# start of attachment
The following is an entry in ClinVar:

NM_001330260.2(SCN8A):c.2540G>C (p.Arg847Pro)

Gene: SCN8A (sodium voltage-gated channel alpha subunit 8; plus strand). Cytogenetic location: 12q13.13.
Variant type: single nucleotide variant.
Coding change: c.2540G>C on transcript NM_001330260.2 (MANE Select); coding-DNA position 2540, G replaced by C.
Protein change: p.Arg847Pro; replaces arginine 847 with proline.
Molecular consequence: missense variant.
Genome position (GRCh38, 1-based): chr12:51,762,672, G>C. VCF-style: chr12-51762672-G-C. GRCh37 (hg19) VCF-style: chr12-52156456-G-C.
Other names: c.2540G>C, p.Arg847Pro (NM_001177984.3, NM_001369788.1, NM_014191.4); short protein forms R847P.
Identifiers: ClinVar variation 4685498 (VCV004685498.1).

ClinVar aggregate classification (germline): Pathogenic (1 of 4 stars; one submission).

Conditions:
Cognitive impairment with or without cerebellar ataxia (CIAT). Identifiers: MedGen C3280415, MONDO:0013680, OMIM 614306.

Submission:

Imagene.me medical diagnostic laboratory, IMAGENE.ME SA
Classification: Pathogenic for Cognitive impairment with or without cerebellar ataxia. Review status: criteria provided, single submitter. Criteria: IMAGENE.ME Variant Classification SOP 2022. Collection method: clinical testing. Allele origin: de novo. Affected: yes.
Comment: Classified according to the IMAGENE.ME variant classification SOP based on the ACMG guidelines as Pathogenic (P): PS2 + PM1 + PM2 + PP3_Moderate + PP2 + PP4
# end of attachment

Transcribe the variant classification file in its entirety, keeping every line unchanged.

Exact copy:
The following is an entry in ClinVar:

NM_001330260.2(SCN8A):c.2540G>C (p.Arg847Pro)

Gene: SCN8A (sodium voltage-gated channel alpha subunit 8; plus strand). Cytogenetic location: 12q13.13.
Variant type: single nucleotide variant.
Coding change: c.2540G>C on transcript NM_001330260.2 (MANE Select); coding-DNA position 2540, G replaced by C.
Protein change: p.Arg847Pro; replaces arginine 847 with proline.
Molecular consequence: missense variant.
Genome position (GRCh38, 1-based): chr12:51,762,672, G>C. VCF-style: chr12-51762672-G-C. GRCh37 (hg19) VCF-style: chr12-52156456-G-C.
Other names: c.2540G>C, p.Arg847Pro (NM_001177984.3, NM_001369788.1, NM_014191.4); short protein forms R847P.
Identifiers: ClinVar variation 4685498 (VCV004685498.1).

ClinVar aggregate classification (germline): Pathogenic (1 of 4 stars; one submission).

Conditions:
Cognitive impairment with or without cerebellar ataxia (CIAT). Identifiers: MedGen C3280415, MONDO:0013680, OMIM 614306.

Submission:

Imagene.me medical diagnostic laboratory, IMAGENE.ME SA
Classification: Pathogenic for Cognitive impairment with or without cerebellar ataxia. Review status: criteria provided, single submitter. Criteria: IMAGENE.ME Variant Classification SOP 2022. Collection method: clinical testing. Allele origin: de novo. Affected: yes.
Comment: Classified according to the IMAGENE.ME variant classification SOP based on the ACMG guidelines as Pathogenic (P): PS2 + PM1 + PM2 + PP3_Moderate + PP2 + PP4